Size Matters, but the Whole Package is the Important Thing
Posted January 16, 2013 in U.S. Law and Policy
Today, NRDC and several of our colleagues in the water agency, business and conservation world are proposing an alternative for analysis in the Bay Delta Conservation Planning process. The details of the proposal are described by my colleague here. We believe that this alternative provides a fertile approach for resolving California’s perennial environmental and water supply challenges in the San Francisco Bay-Delta and will allow us to restore this incredibly important estuary and secure California’s water supply future for decades to come.
The basic idea behind this alternative is to invest in a smaller, less expensive water conveyance tunnel around the Delta and use the billions in dollars saved (as compared to a much larger set of twin tunnels) to invest in more sustainable local and regional water supplies, as well as new water storage south of the Delta, levee improvements in the Delta, and habitat restoration in the Delta. This approach removes the Hobson’s choice that is frequently and falsely set up in Delta debates: that we have to choose between adequate water supplies and a healthy Bay-Delta. In the 2009 Delta Reform Act, the legislature correctly recognized that in order for the state to restore the Delta and improve water supply reliability, California must reduce our reliance on the Delta as a source of water supply. In fact, a healthy ecosystem ensures that our water supply will be cleaner, more predictable and more stable. It’s time for our on-the-ground planning to catch up with this policy reality.
No doubt many BDCP participants and observers will focus exclusively on the smaller tunnel aspect of this proposal to the exclusion of its other pieces. But the size of the tunnel is only one aspect of many included in this proposed alternative. The size of a new Delta diversion facility is important for comparing the return on the investment that we as Californians will get if we choose to invest our money in $14 billion worth of new water infrastructure in the Delta, or choose to invest half of that amount in a new Delta facility and devote the savings to other critical water management improvements, like $5 billion in new water recycling plants and efficiency upgrades that will yield greater water supply than new Delta tunnels. We cannot make sensible policy choices unless we look at these options together, as water managers do in the real world, and decide which option offers the best return on our limited dollars.
Ultimately, how any size Delta diversion facility affects the ecosystem turns on how that facility is operated. We can and have done considerable environmental damage with the diversion facilities that we already have in place today in the form of the giant state and federal pumps in the South Delta. To prevent that type of damage in the future from any Delta facility – new or existing, large or small – we need science-based operating rules and a decisionmaking structure that ensures that those rules will be followed. That’s why another aspect of the alternative that we propose today incorporates the operating rules developed by the state and federal fish and wildlife protection agencies, and described on pages 1-16 of this powerpoint. We believe that these operating rules represent the best effort by state and federal biologists to date to design an operating regime that meets the needs of the chronically parched Bay-Delta for more flow at key times of the year. The agencies have spent months refining this proposal, culminating in the most recent version known as “combined species scenario 5 scope 3c uncapped” (catchy, eh?). This operational proposal reduces water exports from the Delta, at least until fish recover, consistent with the best available science. We believe this operational proposal should serve as the starting point for analysis of operations for any new facility.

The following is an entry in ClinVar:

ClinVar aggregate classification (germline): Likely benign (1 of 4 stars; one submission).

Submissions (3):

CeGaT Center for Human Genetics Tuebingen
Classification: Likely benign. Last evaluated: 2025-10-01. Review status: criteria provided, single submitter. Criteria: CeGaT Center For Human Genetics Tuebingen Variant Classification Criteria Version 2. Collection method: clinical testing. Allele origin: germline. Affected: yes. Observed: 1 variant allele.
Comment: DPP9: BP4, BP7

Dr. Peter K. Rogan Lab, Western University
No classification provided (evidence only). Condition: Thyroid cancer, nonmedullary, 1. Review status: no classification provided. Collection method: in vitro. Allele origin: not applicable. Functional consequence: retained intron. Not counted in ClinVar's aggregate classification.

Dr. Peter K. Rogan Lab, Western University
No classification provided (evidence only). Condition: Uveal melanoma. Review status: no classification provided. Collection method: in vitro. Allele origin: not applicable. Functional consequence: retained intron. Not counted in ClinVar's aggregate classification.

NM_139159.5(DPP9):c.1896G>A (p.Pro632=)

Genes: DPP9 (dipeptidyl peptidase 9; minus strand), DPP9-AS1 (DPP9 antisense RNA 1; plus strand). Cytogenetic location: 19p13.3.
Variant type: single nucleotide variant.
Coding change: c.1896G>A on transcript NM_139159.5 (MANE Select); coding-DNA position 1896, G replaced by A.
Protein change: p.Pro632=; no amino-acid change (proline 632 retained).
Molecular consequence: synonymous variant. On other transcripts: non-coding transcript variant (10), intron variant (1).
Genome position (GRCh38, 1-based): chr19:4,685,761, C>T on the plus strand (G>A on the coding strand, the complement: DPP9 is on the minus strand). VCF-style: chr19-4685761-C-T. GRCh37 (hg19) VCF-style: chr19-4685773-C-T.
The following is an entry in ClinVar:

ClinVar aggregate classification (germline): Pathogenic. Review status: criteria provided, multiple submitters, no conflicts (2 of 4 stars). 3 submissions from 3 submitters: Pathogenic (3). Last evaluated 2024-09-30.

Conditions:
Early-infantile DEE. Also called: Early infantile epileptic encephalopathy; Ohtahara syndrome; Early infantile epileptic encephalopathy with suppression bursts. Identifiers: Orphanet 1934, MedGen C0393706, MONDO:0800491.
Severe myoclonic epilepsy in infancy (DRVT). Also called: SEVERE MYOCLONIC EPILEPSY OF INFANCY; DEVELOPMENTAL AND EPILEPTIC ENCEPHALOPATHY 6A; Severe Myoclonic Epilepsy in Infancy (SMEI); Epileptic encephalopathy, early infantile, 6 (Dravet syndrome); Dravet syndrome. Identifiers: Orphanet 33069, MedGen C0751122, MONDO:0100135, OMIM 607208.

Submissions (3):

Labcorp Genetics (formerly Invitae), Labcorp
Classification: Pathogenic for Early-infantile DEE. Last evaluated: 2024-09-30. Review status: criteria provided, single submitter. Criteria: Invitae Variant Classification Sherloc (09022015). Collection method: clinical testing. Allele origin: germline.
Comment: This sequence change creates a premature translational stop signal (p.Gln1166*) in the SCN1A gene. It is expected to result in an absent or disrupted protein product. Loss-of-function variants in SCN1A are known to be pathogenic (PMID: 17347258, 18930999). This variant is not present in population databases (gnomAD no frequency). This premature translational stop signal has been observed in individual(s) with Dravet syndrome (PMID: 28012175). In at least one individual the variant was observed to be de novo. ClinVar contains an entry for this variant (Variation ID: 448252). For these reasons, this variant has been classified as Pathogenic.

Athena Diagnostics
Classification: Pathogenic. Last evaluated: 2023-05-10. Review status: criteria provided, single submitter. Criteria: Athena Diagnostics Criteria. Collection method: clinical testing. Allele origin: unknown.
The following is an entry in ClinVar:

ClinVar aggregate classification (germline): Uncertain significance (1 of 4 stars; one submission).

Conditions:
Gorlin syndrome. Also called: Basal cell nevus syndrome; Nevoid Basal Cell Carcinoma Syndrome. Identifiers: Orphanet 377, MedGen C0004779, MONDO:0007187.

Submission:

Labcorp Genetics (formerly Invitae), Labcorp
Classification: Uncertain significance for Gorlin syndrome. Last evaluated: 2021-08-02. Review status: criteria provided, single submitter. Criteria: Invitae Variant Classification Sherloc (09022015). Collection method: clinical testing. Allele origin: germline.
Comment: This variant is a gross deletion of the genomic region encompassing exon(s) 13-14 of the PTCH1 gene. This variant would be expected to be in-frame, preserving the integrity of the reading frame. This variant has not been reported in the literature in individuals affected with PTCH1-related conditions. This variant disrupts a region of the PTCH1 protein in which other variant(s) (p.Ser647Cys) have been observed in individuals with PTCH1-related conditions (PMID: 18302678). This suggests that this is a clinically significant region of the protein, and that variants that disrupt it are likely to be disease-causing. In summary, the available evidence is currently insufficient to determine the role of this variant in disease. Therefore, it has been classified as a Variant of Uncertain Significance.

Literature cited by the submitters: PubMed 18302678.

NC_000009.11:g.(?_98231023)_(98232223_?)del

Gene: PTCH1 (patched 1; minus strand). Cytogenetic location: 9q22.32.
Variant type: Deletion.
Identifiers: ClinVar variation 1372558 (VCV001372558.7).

From an environmental perspective, this new alternative includes science-based flow and pumping rules and near-term restoration of 40,000 acres of habitat to meet the needs of the estuary and its fisheries – including both listed species and California’s commercially valuable salmon runs. What is truly exciting is that this new approach delivers better environmental results in a package that could also deliver more water, greater reliability and lower cost for water users south of the Delta.
The legislature has declared that we must reduce reliance on diversions from the Delta. Water Code § 85021. It explained that the way to do that is by implementing a “statewide strategy of investing in improved regional supplies, conservation, and water use efficiency” and directs each region that depends on water from the Delta watershed to “improve its regional self-reliance for water through investment in water use efficiency [and] water recycling” among other things. Our alternative puts the 2009 Delta Reform Act policy directive into a framework for action and allows us to restore the Delta while meeting our water supply needs. We hope that this new portfolio-based approach is the breakthrough that BDCP has been looking for.
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